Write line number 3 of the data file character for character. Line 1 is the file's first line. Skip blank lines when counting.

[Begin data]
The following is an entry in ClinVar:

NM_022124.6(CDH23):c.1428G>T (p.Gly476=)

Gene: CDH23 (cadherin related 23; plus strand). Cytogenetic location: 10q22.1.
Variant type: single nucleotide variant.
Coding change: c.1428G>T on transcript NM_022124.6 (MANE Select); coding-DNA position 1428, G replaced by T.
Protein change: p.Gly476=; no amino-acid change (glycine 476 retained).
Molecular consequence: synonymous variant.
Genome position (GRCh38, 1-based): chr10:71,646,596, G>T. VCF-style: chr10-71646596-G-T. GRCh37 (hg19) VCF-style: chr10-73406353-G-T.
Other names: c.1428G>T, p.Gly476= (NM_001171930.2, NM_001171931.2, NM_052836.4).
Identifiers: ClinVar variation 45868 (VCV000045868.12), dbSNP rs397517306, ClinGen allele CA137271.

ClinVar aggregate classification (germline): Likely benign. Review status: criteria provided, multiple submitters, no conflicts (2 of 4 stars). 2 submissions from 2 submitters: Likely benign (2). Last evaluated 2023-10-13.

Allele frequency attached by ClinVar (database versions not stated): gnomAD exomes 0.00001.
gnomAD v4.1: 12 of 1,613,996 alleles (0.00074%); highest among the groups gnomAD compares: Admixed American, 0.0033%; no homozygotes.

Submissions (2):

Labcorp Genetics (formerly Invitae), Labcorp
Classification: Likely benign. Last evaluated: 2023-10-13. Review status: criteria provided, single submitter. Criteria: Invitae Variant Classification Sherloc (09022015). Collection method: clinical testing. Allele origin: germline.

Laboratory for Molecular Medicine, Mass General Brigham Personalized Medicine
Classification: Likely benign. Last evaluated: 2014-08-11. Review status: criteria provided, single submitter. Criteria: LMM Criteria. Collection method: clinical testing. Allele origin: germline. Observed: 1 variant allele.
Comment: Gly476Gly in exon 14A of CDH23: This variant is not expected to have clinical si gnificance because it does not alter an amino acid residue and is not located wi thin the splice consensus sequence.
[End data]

Gene: CDH23 (cadherin related 23; plus strand). Cytogenetic location: 10q22.1.